The first drug court in the United States was formed in Miami-Dade County in 1989. Since then, Florida has increased that number to 106 drug courts, with at least one in every judicial circuit. In 2011, drug courts in Florida saw about 10,000 participants. The felony recidivism rate for drug court participants is 12 percent, compared to the control group’s rate of 40 percent. Florida continues to expand its problem-solving courts, including Veterans’ Courts and Mental Health Courts.
In many other states where drug courts have blossomed (like Texas), incarceration and recidivism rates have been in decline. Despite being a leader and innovator in problem-solving courts, however, Florida’s prison population has grown at a rate of 11.4 times between 1990 and 2009, while its population in general increased only 2.7 times.
Part of the problem may be that despite being a leader in problem-solving courts, Florida still has some of the strictest mandatory minimum sentencing laws in the county, including for drug offenses. In fact, a person could very well end up spending more time in prison for a drug offense than for manslaughter.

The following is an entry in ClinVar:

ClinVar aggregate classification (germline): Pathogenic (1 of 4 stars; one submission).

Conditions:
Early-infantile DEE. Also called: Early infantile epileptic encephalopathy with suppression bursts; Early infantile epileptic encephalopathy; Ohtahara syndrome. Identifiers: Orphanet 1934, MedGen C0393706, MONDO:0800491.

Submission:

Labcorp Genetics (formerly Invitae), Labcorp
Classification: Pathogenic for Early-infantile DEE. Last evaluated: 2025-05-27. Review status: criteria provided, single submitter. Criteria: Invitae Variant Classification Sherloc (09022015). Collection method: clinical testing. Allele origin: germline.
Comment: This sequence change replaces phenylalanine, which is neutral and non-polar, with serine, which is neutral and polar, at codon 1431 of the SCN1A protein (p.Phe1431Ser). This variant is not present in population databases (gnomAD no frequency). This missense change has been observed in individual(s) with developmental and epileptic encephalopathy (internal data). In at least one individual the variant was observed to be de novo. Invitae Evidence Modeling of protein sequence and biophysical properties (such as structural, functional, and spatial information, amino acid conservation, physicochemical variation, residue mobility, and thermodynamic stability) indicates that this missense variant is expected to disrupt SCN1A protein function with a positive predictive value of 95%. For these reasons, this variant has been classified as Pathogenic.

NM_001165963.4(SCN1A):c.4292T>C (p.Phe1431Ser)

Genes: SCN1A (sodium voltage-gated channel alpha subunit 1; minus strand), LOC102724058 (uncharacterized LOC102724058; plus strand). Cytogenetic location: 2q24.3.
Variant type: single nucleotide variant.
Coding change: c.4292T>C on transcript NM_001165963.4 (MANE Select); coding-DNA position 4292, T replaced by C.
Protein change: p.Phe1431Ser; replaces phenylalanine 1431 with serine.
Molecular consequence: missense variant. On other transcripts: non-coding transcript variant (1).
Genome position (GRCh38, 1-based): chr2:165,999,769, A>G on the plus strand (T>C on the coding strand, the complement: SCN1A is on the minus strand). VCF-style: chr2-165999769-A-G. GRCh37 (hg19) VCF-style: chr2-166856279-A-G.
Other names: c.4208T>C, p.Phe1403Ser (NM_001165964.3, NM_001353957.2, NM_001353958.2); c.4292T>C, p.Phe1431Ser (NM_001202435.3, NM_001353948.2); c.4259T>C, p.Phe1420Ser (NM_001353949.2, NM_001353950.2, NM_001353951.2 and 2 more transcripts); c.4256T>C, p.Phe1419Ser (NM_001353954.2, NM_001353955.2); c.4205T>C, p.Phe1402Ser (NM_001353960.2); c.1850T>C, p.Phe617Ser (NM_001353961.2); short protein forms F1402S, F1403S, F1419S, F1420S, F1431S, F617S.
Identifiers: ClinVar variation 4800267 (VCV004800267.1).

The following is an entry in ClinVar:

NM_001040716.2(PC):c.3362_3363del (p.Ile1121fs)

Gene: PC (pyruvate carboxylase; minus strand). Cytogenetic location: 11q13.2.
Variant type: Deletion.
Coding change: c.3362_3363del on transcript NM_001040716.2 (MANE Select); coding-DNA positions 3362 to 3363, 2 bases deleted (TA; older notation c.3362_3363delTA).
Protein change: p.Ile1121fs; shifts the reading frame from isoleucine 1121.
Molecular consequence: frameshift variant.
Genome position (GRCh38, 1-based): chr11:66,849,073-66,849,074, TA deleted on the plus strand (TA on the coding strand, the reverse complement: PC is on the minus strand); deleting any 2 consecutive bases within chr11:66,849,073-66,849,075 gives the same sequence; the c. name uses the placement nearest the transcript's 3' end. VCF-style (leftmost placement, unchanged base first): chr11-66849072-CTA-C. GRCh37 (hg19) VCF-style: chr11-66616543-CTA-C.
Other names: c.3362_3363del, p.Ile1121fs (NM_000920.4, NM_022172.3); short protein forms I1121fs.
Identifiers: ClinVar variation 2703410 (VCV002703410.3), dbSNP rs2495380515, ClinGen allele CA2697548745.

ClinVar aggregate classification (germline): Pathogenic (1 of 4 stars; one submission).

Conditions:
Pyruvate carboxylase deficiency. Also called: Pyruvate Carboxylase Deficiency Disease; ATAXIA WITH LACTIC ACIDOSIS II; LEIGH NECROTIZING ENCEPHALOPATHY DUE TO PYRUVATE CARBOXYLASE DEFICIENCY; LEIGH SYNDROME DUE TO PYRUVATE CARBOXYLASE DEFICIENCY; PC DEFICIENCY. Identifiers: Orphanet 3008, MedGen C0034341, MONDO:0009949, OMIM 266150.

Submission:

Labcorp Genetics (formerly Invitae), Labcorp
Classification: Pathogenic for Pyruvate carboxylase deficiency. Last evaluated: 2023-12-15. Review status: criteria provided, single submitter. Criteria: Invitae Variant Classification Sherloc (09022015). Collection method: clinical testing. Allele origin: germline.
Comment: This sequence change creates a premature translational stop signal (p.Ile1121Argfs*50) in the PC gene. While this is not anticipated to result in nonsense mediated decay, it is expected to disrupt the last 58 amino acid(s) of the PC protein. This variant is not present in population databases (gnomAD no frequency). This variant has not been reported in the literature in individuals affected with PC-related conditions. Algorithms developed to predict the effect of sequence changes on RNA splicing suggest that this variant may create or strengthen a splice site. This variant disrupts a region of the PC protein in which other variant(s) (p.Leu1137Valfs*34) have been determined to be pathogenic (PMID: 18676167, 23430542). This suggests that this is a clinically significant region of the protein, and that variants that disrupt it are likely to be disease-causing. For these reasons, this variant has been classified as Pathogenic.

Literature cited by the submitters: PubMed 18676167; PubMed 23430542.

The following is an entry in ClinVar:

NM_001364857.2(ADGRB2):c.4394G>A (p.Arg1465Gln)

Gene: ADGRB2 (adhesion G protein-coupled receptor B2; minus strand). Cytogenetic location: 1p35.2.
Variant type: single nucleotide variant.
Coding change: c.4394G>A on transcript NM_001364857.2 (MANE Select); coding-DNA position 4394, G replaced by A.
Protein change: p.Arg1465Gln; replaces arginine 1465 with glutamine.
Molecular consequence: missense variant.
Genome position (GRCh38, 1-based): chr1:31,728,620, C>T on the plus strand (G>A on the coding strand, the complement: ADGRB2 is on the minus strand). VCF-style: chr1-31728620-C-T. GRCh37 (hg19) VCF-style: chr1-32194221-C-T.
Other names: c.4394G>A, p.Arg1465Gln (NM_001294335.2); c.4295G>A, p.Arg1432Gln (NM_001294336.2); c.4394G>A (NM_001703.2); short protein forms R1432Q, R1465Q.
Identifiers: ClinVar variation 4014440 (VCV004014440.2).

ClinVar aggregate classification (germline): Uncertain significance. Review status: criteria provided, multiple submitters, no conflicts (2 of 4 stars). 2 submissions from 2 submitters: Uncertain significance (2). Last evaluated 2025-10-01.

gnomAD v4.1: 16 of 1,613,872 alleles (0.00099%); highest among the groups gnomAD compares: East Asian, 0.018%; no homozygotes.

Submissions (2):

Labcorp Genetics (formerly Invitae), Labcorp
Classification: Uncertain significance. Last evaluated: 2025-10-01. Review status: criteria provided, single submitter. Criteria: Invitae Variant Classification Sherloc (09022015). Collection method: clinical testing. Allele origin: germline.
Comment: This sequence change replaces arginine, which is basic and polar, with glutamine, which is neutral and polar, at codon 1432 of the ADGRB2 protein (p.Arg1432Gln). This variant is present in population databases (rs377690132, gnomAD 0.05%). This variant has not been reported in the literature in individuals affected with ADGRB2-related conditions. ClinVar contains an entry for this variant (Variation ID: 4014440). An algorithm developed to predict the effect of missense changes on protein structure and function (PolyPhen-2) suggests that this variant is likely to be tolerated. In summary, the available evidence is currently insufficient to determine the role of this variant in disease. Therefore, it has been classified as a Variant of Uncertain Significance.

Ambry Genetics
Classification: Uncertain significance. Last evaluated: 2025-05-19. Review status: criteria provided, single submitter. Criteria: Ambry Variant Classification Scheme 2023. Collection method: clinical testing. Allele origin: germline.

This backwards prioritizing is costing Florida taxpayers millions of dollars. Indeed, in 2010, the Florida Department of Corrections was “housing 5,135 inmates serving mandatory drug sentences,” said DOC spokeswoman Jo Ellen Rackleff. At a cost of $20,108 per year to keep an inmate in prison, mandatory drug sentences were costing Florida almost $103 million.
Florida already has many tools it could use in order to implement more effective, efficient, and affordable alternatives to incarceration, particularly for those addicted to drugs. Drug courts have worked, and continue to work in Florida. It is time for policy-makers in Florida to do their part in reforming the mandatory minimum-sentencing laws that are costing taxpayers millions of dollars and no longer serving their intended purpose.